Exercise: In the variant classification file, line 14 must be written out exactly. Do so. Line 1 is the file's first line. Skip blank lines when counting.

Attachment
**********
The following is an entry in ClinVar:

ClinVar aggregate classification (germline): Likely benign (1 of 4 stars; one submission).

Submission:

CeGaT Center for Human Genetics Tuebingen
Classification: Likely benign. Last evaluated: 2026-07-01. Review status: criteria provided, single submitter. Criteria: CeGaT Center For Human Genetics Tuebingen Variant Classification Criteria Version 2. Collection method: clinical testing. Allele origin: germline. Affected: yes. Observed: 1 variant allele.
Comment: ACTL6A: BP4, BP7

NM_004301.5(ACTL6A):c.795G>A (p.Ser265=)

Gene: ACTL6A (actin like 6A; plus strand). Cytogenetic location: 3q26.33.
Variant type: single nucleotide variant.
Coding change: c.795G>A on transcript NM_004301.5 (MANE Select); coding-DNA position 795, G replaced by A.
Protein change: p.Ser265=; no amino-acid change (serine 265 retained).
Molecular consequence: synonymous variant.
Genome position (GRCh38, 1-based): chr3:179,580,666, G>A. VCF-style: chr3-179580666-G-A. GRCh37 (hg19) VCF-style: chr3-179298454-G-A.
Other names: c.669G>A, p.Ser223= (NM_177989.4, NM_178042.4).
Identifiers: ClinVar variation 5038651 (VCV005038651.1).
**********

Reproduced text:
Other names: c.669G>A, p.Ser223= (NM_177989.4, NM_178042.4).